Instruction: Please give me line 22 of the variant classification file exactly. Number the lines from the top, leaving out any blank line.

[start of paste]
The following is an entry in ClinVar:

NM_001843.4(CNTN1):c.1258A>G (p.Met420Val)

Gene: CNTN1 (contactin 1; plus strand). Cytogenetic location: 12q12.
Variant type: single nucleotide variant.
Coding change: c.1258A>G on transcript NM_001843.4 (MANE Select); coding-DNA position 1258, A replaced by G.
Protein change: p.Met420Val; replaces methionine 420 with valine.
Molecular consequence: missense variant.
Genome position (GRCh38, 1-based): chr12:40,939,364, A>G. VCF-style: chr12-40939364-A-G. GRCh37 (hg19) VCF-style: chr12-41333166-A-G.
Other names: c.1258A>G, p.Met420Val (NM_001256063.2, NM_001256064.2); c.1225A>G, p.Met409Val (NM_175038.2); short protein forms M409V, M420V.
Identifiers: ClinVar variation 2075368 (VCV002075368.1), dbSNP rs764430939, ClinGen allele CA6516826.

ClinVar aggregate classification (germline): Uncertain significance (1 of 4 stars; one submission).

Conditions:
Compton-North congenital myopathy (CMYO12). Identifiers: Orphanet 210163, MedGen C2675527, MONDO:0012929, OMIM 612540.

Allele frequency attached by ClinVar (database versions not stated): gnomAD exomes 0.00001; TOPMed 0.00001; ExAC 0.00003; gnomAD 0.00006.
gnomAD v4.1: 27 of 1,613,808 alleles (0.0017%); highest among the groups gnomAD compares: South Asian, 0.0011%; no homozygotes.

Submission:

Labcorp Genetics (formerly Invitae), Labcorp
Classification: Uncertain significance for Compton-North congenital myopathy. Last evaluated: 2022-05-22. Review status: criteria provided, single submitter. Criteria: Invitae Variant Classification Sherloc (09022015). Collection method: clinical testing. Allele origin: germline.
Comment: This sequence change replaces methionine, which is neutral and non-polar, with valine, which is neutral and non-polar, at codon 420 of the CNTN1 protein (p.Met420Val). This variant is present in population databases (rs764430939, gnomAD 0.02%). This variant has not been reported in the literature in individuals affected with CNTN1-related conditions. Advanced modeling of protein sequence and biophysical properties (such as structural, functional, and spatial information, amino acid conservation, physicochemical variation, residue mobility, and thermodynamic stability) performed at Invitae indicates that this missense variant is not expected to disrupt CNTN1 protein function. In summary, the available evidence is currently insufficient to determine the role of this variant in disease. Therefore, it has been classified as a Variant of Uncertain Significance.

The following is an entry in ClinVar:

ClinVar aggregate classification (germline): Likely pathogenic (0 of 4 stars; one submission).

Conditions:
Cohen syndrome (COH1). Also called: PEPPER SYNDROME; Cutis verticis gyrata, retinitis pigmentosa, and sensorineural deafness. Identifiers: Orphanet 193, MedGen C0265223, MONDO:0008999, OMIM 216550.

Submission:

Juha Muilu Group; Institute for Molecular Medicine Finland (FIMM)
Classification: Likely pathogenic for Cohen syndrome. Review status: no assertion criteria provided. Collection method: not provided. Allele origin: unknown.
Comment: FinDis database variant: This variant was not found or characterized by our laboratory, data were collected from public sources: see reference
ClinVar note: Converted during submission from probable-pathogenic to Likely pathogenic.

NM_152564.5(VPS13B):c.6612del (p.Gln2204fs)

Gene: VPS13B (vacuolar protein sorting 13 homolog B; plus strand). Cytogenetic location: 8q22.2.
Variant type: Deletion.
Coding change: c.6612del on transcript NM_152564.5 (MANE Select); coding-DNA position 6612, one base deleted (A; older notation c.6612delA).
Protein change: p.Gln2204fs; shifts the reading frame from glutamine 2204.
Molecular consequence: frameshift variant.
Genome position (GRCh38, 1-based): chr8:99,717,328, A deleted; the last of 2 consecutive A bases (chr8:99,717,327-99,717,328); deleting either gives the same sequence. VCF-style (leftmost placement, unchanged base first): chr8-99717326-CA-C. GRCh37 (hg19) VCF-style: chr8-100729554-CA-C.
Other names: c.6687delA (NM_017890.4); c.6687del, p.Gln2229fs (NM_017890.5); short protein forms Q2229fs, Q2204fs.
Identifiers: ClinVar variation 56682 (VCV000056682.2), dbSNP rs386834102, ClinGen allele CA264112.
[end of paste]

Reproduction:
Conditions: